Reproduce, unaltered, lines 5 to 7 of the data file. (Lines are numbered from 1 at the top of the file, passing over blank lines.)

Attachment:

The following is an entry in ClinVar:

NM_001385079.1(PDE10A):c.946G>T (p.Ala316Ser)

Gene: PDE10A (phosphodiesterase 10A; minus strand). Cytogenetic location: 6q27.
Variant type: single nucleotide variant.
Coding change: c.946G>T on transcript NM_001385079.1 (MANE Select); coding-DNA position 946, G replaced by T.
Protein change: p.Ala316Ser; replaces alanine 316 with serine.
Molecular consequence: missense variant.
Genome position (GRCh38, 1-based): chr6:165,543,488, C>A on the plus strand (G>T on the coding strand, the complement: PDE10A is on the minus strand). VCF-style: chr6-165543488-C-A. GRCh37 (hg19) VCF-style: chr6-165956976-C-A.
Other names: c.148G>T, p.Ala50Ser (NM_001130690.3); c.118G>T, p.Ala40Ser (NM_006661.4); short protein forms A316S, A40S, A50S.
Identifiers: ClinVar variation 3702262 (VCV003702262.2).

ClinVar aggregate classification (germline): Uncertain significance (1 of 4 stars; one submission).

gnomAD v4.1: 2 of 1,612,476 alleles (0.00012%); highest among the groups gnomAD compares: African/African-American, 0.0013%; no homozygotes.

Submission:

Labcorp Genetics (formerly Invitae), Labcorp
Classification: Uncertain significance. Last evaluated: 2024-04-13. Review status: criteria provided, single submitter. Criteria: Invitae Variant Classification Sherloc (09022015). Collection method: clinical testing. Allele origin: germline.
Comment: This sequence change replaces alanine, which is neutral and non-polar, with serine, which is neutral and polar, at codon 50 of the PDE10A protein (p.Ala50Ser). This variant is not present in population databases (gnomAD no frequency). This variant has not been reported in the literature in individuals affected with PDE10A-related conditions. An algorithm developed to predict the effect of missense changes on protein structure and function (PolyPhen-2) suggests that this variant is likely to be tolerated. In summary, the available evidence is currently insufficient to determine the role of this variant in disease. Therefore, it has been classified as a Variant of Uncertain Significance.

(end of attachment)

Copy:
Coding change: c.946G>T on transcript NM_001385079.1 (MANE Select); coding-DNA position 946, G replaced by T.
Protein change: p.Ala316Ser; replaces alanine 316 with serine.
Molecular consequence: missense variant.